## height above trampoline modelled by h = -4.9(t - 1)^2 + 6.3

Quadratic equations and inequalities, variation equations, function notation, systems of equations, etc.

### height above trampoline modelled by h = -4.9(t - 1)^2 + 6.3

A trampoline artist bounces on a trampoline.Her height above ground is modelled by the function h=-4.9(t-1)^2+6.3.

how long after she leaves the trampoline does she reach her maximum height.
frankie10

Posts: 24
Joined: Wed Jun 17, 2009 3:49 pm

### Re: height above trampoline modelled by h = -4.9(t - 1)^2 + 6.3

This type of function is called a quadratic whose graph is a parabola. The highest(lowest) point of a parabola is called the vertex. Do you know how to find the vertex of a parabola?
Honeysuckle588

Posts: 23
Joined: Wed Jul 15, 2009 4:07 pm

### Re: height above trampoline modelled by h = -4.9(t - 1)^2 + 6.3

no,i'm not sure how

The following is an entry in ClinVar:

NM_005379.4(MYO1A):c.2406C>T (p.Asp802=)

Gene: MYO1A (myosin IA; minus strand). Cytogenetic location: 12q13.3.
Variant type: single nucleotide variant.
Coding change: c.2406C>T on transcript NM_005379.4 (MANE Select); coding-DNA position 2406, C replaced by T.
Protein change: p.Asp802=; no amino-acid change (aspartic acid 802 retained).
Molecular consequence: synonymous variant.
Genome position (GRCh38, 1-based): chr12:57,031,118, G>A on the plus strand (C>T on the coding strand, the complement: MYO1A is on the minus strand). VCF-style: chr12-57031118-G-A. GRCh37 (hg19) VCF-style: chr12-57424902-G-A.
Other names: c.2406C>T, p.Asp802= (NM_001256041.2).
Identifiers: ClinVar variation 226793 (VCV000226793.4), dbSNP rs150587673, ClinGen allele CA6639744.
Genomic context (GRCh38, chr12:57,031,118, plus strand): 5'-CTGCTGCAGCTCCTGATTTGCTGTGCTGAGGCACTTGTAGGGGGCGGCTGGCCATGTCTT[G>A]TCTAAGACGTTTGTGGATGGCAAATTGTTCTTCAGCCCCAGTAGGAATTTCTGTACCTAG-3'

frankie10

Posts: 24
Joined: Wed Jun 17, 2009 3:49 pm

### Re: height above trampoline modelled by h = -4.9(t - 1)^2 + 6.3

Ok...This particular quadratic is written in the form
$y = a(x-b)^2+c$

which is just a transformation of the basic $y = x^2$ quadratic which has a vertex at (0, 0). The two most important transformations for your question are the value of b and c.

The b value tells you how far to the right the vertex has moved, and the c value tells you how far up the vertex has moved.

In your case, the b value is 1 and the c value is 6.3.

So your vertex is at (1, 6.3). Since this is a coordinate it has the form (t, h) for your equation.

With this information, can you tell me when the highest point (i.e. the vertex) is reached?
Honeysuckle588

Posts: 23
Joined: Wed Jul 15, 2009 4:07 pm